My final day at Denmark was spent at the International Framework for Dictionaries (IFD) Group Workshop. IFD compliments IFC by allowing the creation of detailed international property sets for construction products. The definition of these property sets gives two very clear benefits:
- The ability for manufacturers to add their product data against these generic definitions. This allows the designer to describe a desired construction product and then to be presented with a list of manufacturer products that comply with this description.
- The ability to translate product descriptions between languages. When a construction team may not all speak the same language then the ability to translate building documentation is vital. For example, the specification could be translated from Norwegian to Danish or from Spanish to Dutch.
NBS are keen observers of the IFD project and it was fascinating to see these developments and how they are currently being implemented. Jacob Mehus from Standards Norway was the main speaker and the Norwegians are clearly one of the global leaders in this field.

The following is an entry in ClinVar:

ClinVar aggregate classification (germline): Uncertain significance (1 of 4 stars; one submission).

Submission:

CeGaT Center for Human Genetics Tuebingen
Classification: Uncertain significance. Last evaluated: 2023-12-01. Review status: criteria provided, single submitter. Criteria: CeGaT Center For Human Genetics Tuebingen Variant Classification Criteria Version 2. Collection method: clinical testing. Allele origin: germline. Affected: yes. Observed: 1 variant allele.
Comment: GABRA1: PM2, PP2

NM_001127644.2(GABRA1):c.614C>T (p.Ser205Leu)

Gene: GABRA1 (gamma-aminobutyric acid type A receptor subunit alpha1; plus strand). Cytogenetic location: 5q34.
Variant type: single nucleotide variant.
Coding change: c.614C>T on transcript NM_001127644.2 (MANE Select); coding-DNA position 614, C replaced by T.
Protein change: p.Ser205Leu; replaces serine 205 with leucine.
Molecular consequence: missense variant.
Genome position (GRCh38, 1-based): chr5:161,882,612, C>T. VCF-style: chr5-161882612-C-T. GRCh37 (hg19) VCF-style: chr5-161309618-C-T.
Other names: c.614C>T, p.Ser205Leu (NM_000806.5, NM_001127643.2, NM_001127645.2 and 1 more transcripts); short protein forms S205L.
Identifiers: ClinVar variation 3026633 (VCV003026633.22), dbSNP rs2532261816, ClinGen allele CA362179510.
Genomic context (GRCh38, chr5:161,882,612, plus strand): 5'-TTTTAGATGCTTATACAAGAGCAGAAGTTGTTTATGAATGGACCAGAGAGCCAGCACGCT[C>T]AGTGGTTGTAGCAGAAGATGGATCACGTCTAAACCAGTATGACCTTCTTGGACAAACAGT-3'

There are three basic rules to those adding content to the IFD library:
- Content may only be added for your own country – the experts in their own nation
- All content must have “definition” – for example, this product being described is an ifcwindow
- All data entered must be in International English as well as the author’s native language – this allows the translation aspect of IFD
Some nice examples of IFD being implemented and used in Norwegian software applications at the moment were presented in the afternoon. SmartKalk is calculation software that allows costs to be added to an IFC model that utilises IFD. The Catenda IFD based knowledge based search is a smart phone application that allows electricians to quickly search regulations in an intelligent way. The search returns give the words context and a list of parts. So if you search for bathroom – you get “wetroom” as a context and “bath”, “mirror”, “shower tray” as suggested parts.
The IFDSignOn project is particularly interesting and is similar in a way to RIBA Enterprises NBS Plus service. This is 30% government funded and it will be used from day one when launched by the Norwegian Defence Agency that clearly has huge purchasing power. It is expected that manufacturers will be very keen to get their data into the service. The manufacturer data is matched to the IFD requirements and then the product is specified. This is to be released in 2011.
At the end of the session there was a sharing of developments around the table. Really nice to hear what is happening in countries such as Denmark, New Zealand and The Netherlands.